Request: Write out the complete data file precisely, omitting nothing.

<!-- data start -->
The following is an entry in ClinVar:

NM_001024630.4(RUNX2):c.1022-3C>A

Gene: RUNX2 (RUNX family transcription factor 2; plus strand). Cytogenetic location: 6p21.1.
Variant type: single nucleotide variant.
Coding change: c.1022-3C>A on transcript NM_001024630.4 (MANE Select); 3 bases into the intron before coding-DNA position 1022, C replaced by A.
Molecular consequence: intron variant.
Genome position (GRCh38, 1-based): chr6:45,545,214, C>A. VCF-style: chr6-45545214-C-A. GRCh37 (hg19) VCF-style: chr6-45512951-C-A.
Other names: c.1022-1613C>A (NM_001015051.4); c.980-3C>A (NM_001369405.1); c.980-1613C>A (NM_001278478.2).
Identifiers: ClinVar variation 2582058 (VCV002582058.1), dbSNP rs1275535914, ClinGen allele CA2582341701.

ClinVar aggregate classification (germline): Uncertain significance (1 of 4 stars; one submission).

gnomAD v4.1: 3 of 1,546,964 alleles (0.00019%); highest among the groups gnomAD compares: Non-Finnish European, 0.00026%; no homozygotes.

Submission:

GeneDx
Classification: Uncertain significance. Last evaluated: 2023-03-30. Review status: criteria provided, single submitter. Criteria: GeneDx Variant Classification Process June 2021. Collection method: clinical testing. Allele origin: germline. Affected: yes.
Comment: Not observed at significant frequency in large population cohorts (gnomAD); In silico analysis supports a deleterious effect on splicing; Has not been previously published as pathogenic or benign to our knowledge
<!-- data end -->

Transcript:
The following is an entry in ClinVar:

NM_001024630.4(RUNX2):c.1022-3C>A

Gene: RUNX2 (RUNX family transcription factor 2; plus strand). Cytogenetic location: 6p21.1.
Variant type: single nucleotide variant.
Coding change: c.1022-3C>A on transcript NM_001024630.4 (MANE Select); 3 bases into the intron before coding-DNA position 1022, C replaced by A.
Molecular consequence: intron variant.
Genome position (GRCh38, 1-based): chr6:45,545,214, C>A. VCF-style: chr6-45545214-C-A. GRCh37 (hg19) VCF-style: chr6-45512951-C-A.
Other names: c.1022-1613C>A (NM_001015051.4); c.980-3C>A (NM_001369405.1); c.980-1613C>A (NM_001278478.2).
Identifiers: ClinVar variation 2582058 (VCV002582058.1), dbSNP rs1275535914, ClinGen allele CA2582341701.

ClinVar aggregate classification (germline): Uncertain significance (1 of 4 stars; one submission).

gnomAD v4.1: 3 of 1,546,964 alleles (0.00019%); highest among the groups gnomAD compares: Non-Finnish European, 0.00026%; no homozygotes.

Submission:

GeneDx
Classification: Uncertain significance. Last evaluated: 2023-03-30. Review status: criteria provided, single submitter. Criteria: GeneDx Variant Classification Process June 2021. Collection method: clinical testing. Allele origin: germline. Affected: yes.
Comment: Not observed at significant frequency in large population cohorts (gnomAD); In silico analysis supports a deleterious effect on splicing; Has not been previously published as pathogenic or benign to our knowledge